For Elaine

Dear Elaine,

My darling, the world is so big for you.  I am so excited for you, and you are not even twenty-four hours old.  But, my love – my dear cousin, you are already destined for mighty things.  The God who knit you together did so with such care.  He spent millennia fashioning your precious soul.  Your toes and your lungs and your elbows consumed His thoughts for longer than we could imagine.  He has never and will never grow tired of you.  He longs for you to come to Him with all the musings, desires, and thoughts buried deep within you.  He will always hear you, no matter whether you sing or cry or scream or whisper or laugh or talk so quickly that no one else understands.  He will never grow weary of you.

My darling, our Papa is gentle and perfect.  He is on your side.  You can never go too far out of His arms that you can’t turn back.  He will always welcome you back.

This life you’ve tumbled into is not always simple.  Your path will be twisty at times.  You will scrape your knees and get headaches from too many tears.  Sometimes nights will feel endless here.  You will get scared, and probably sometimes you won’t understand even your own heart.  People will be mean to you, and you will be mean to people – even people you really, really love.  You will lose people who you don’t want to lose: this journey has many paths, and we do not all travel the same one at all times.  Those you love sometimes go one direction, and you will go someplace else.

But listen to me, my dear: this life is so, so glorious, too.  You will learn to run someday.  You will taste freedom and know joy.  You will laugh at goofy jokes and ridiculous movies and even yourself.  You will discover that which makes your heart beat a little faster – those passions created inside you may be many, and they may not make sense, but it is your job to notice what you love and decide to do something about it.  It might take lots of time.  That’s okay.  You have time.  You will find your people – the ones who get you, who anchor you.  And you will see the Father, even before you know Him by name.

Oh, dear heart, you will learn so much.  You will learn of forgiveness, that mysterious and holy gift.  You will learn of grace, an infinite wellspring in a dry-desert life.  And you will learn of love – so many loves, but each one an ultimate and divine expression of the very Essence of our Rescuer.

My love, you will be taken care of.  You have found your way into a good home in this world.  This is a family full of strange and beautiful love, and oh my goodness we can be an odd bunch.  But we fling our arms wide here.  So run into the house – make a mess, in any sense of the term, and allow your soul to be a little wild and unpredictable.

Do not forget that you are loved, supported, believed in, and valued.  I pray the great worth you have rings true within you every day of your time on this earth.  And I pray you live in the spirit of that worth.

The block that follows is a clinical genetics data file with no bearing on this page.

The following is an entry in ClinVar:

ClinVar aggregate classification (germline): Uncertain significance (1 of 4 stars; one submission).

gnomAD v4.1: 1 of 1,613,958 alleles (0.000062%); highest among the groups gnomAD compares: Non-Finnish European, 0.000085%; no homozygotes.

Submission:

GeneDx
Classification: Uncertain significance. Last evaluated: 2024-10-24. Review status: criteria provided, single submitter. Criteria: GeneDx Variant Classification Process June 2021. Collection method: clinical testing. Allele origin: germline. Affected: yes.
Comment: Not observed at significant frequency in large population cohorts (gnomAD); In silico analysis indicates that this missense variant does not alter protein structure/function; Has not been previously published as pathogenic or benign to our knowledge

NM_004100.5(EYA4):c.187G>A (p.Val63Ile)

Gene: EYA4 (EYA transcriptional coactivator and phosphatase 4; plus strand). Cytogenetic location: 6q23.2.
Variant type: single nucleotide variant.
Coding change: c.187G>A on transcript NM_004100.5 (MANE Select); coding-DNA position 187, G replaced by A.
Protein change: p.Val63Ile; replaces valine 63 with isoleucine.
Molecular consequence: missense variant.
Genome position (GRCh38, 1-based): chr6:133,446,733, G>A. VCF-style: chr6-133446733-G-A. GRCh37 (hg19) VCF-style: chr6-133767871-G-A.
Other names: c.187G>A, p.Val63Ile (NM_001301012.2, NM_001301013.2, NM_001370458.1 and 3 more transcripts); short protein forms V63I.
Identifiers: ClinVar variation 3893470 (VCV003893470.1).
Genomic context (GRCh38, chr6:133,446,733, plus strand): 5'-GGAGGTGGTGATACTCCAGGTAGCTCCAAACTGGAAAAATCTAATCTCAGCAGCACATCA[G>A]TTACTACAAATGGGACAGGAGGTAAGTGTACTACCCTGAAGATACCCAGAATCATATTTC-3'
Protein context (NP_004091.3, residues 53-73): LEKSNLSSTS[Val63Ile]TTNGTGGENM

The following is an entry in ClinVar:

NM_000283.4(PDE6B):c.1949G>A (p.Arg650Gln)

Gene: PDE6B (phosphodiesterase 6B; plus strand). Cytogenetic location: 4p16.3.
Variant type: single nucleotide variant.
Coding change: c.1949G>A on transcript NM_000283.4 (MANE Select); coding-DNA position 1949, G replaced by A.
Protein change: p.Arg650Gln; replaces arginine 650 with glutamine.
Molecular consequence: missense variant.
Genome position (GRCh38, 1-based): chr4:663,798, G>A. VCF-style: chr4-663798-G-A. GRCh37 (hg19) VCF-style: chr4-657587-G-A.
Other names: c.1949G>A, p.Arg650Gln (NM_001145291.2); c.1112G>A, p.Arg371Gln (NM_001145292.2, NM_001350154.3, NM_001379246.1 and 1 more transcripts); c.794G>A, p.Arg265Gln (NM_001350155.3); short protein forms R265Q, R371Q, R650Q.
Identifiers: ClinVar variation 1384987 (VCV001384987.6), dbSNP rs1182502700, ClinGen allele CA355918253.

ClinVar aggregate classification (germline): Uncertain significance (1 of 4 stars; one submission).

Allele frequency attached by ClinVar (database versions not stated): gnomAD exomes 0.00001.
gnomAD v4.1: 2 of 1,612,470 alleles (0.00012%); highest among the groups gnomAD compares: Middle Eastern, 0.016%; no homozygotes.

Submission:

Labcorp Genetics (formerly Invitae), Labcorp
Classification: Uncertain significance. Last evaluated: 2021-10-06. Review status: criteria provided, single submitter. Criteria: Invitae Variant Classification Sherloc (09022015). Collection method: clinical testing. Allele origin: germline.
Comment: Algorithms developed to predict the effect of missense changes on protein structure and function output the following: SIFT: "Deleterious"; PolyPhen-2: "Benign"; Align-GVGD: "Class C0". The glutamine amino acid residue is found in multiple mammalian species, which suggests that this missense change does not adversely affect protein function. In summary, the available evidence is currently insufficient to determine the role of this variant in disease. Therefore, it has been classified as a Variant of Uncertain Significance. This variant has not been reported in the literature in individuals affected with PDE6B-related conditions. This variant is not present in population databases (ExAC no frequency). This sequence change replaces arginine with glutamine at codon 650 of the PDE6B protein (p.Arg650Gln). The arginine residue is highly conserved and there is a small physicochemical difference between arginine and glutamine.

I have run this race for only a short distance, but I have noticed this: this life is a grand adventure.  And I have not always lived it as such.  But you, my lovely cousin, were born at a time in my life when I came to yet another agreement with God.  I want more adventure, I told Him.  And in a tempest, in His infinite grace, He answered me: Yes, My child.  Your heart is ready now.

May you ask for the adventures sooner than I did.  And may you trust Him to make your heart ready, again and again and again.

With love always,

Courtney

September 12, 2014

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The topic of all our conversations seems to be the future.
When we all come together,
we laugh and pray and talk about any number of things
but we are not fooled.
Whether we say the words or not,
we are talking about tomorrow.
We are talking about all the days we will have together
and all the days we will not.
With our specific loves for one another,
we secretly grieve a parting,
one we cannot predict
but are sure will happen.
And maybe we are not sad;
maybe we can grieve without tears.
Maybe we are ready for whatever life our tomorrows hold.
Our strange family,
meshed together out of mutual friends
and shared interests
and some desperate need for people to call our own –
maybe this strange family has prepared us for unknown worlds.
If we found each other once,
we can find each other again.
Maybe next time,
we’ll be different people.
Or maybe we’ll be the same.
Who can say?

Some night,
we will let our conversation twist and turn it’s way to next year
and ten years
later.
With my feet on his knees and her back on his shins and his hand curled over her’s and all the others –
maybe, without words, we will understand the meaning of tomorrow.
We will wonder on love.
We will wonder how many small ones the years will bring.
We will wonder if our us will remain even if some of our pieces melt away.
Time may bring new people to our shores,
haggard and in need of a door to walk through.
Perhaps another will take our place at the table.
Perhaps we will find another table,
and take the place of someone else.

We are not stagnant people.
In our laughter and our conversations,
we have always known that.
We have only found ourselves woven into a swatch of fabric that was already part of a quilt.
So when the proverbial seam ripper tears us away,
we must understand that the future does not mean to harm us,
but to carry us.
These nights,
these days,
will always remain stitched together at the edges,
though holes dot the middle.
Let us take heart –
some of us can sew patches.

In the quiet spaces between dinner and a movie,
in the ruckus of people and the energy of youth-on-the-cusp,
we will hear the faint beating of the one heart within our one chest.
(And as it’s been said)
Come hell or high water,
the one faint whisper that remains:
Who will I be?
The one faint whisper that knits us into this patchwork of people who found ourselves remaining: